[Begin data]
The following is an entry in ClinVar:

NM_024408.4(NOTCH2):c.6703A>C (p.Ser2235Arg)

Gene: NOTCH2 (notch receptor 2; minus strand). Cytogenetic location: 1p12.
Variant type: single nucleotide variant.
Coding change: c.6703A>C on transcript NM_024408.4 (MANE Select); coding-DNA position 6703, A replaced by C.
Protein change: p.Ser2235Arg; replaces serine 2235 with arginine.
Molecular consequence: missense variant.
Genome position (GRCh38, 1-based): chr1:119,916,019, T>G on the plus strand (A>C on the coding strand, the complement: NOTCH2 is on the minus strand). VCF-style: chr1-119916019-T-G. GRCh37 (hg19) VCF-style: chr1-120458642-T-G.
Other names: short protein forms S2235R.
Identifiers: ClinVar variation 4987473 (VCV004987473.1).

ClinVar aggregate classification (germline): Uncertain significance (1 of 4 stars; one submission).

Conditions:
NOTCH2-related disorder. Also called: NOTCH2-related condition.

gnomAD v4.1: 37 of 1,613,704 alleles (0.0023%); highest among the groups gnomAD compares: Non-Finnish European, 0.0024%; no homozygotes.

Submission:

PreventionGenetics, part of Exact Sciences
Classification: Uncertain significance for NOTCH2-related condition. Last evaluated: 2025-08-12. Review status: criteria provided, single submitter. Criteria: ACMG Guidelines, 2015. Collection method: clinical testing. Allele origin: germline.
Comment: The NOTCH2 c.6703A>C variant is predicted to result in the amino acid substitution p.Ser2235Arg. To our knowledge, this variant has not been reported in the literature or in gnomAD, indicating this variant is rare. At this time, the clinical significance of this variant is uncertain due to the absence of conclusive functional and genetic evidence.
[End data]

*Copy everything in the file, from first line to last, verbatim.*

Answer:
The following is an entry in ClinVar:

NM_024408.4(NOTCH2):c.6703A>C (p.Ser2235Arg)

Gene: NOTCH2 (notch receptor 2; minus strand). Cytogenetic location: 1p12.
Variant type: single nucleotide variant.
Coding change: c.6703A>C on transcript NM_024408.4 (MANE Select); coding-DNA position 6703, A replaced by C.
Protein change: p.Ser2235Arg; replaces serine 2235 with arginine.
Molecular consequence: missense variant.
Genome position (GRCh38, 1-based): chr1:119,916,019, T>G on the plus strand (A>C on the coding strand, the complement: NOTCH2 is on the minus strand). VCF-style: chr1-119916019-T-G. GRCh37 (hg19) VCF-style: chr1-120458642-T-G.
Other names: short protein forms S2235R.
Identifiers: ClinVar variation 4987473 (VCV004987473.1).

ClinVar aggregate classification (germline): Uncertain significance (1 of 4 stars; one submission).

Conditions:
NOTCH2-related disorder. Also called: NOTCH2-related condition.

gnomAD v4.1: 37 of 1,613,704 alleles (0.0023%); highest among the groups gnomAD compares: Non-Finnish European, 0.0024%; no homozygotes.

Submission:

PreventionGenetics, part of Exact Sciences
Classification: Uncertain significance for NOTCH2-related condition. Last evaluated: 2025-08-12. Review status: criteria provided, single submitter. Criteria: ACMG Guidelines, 2015. Collection method: clinical testing. Allele origin: germline.
Comment: The NOTCH2 c.6703A>C variant is predicted to result in the amino acid substitution p.Ser2235Arg. To our knowledge, this variant has not been reported in the literature or in gnomAD, indicating this variant is rare. At this time, the clinical significance of this variant is uncertain due to the absence of conclusive functional and genetic evidence.